Mobile Journalism at the Presidential Debate

Posted 11 months, 2 weeks ago
 

This past weekend we went to cover the second Presidential debate at Washington University in St. Louis.  We weren't there to cover the horse race or the debate though, we were there to see how the media overall was covering this campaign.  The main takeaway for us: this is the campaign of the smartphone -- both in the ways that journalists were capturing the event, and how they distributed their work.

During the debate day the campus turned into almost one giant spin room: CNN, Fox News and MSNBC all had massive sets where they were doing their broadcasts, and throughout the campus, members of the media (local, national and international) roamed to talk to students, teachers and other people on campus.  Most of these journalists were using iPhones to take video and interviews.  Everywhere you turned on campus there were journalists and other members of the media trying to get a read on the event, talk to teachers and students and taking the pulse of the campus.  There were a few more standard camera crews walking around but the people you saw in most places, getting the most interviews were journalists using a mobile kit.

The advantage is clear.  If you are working with a traditional crew you have about three people and large equipment, and if you get an interview with students they are probably more primed to think of the interview in a network news framing -- which could make their answers less candid and more reserved.  With a smartphone VJ kit however, we saw one or two people teams that could roam the campus more easily and are much more approachable to the student body.  After all, if you are just using a smartphone you can walk up to your subject, talk to them a little bit, and then take out the equipment.  Without the large equipment all there from the start the journalist has the ability to make a more personal connection and get better participants and responses.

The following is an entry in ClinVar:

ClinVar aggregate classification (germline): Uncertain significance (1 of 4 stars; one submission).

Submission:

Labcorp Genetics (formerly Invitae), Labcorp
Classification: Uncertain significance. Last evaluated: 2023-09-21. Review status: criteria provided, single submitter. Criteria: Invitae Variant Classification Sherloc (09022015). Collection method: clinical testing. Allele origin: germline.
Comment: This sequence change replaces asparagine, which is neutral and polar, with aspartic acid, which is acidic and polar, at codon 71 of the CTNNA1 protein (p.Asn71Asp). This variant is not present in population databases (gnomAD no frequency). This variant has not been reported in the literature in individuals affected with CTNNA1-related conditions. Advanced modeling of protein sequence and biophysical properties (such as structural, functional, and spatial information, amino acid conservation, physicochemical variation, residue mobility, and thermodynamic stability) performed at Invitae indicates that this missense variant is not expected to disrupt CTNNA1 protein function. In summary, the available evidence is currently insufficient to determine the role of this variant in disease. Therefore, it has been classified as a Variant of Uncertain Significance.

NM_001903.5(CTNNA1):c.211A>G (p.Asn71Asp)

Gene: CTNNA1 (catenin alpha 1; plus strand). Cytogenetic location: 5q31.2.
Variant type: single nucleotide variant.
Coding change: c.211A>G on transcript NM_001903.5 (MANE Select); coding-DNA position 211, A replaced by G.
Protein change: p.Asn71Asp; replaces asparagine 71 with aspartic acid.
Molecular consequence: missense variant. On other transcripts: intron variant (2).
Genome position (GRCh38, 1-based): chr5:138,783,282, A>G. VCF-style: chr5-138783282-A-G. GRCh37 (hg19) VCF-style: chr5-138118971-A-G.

Now consider the advantages in distribution.  In a traditional crew you have to wait until all the footage has been captured, then a producer reviews it, then it is sent to the editor to make a package, then it is sent back to the producer, and then it can be slated for distribution.  When working with a mobile VJ kit, you can not only screen your footage immediately, but also edit it, send it to a producer or client, and upload all from the phone, all only a matter of minutes after capturing the footage.

Smartphone video production and video journalism are clearly on the rise, not only with presidential debates, but with news stories and outlets all over the world.  It simply creates a more efficient workflow, gives the journalist far more access and doesn't sacrifice any quality as compared to working with a traditional camera.  Furthermore, as the cameras get better and better on smartphones, companies are producing more and more accessories for smartphones to make them even better production devices.

We are clearly big fans of smartphone journalism and think that it could change the way they we cover and consume news around the world.  If you are working with a smartphone in your career we'd love to see your work and hear your stories of success and any challenges that still remain.

 


Recent Posts

Some helpful advice from the guy who made iPhone filmmaking a reality.


How the networks squashed home video TV


5 Tips for More Cinematic Video
5 days, 19 hours ago

Everyone wants that 'film look,' and it can greatly help you take your story to the next level.


Follow Us

Twitter